EK: All those Game 7s, all those memories, is there one that stands out?
Doc: I think though the Caps Islanders Division Semifinal on Easter Eve/Easter Sunday in 1987 would be one since it went four overtime’s and is surrounding with some sidebar lore, too. That year there was a Final Series that sent the best team I ever saw – the 87 Oilers – against the Flyers. And it went seven games. A fiery rookie goalie Ron Hextall and a coach named Mike Keenan, who actually cleverly got hold of the Stanley Cup and put it in the team’s dressing room before one of the crucial games to show his players what they could have their names on…against Glen Sather (GM/Coach) and the Hall of Famers – Gretzky, Messier, Kurri, Anderson, Fuhr, Lowe, Coffey. Bill Clement and I had the Game 7 (broadcast) on ESPN. And the Flyers scored first in Edmonton when Murray Craven scored from behind the goal line. But…the Oilers just picked away, finally clinching it 3-1 in the third period on Glenn Anderson’s long goal on Hextall (who was the playoff MVP),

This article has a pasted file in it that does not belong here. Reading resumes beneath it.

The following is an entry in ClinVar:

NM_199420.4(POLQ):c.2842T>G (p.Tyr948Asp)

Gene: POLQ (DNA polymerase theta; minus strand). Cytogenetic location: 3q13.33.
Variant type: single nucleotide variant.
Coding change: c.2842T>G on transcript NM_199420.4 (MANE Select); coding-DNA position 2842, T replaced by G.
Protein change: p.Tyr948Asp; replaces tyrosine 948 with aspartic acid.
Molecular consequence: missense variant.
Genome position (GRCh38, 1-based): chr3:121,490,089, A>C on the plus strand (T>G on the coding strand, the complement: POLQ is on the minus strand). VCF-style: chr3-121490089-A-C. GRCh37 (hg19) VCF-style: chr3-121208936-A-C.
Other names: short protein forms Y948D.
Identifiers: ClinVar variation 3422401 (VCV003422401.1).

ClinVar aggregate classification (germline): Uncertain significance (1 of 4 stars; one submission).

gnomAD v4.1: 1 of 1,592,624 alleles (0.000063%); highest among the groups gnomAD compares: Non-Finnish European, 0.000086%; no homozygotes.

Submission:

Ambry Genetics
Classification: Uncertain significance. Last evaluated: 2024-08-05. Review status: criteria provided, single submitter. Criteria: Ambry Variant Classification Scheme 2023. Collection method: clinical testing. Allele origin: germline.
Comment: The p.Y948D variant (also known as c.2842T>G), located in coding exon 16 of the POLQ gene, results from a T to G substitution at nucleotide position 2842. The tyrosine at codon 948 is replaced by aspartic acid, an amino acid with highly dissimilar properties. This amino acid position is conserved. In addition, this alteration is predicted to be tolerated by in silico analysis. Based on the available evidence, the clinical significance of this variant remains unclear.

I believe my total of Game 7s was 45 but that one will stand out and it was the first Final Series Game 7 in the NHL since 1971 (so 16 years).
EK: Were you able to follow the end of the 1960 World Series Game 7, even with your teacher forbidding it?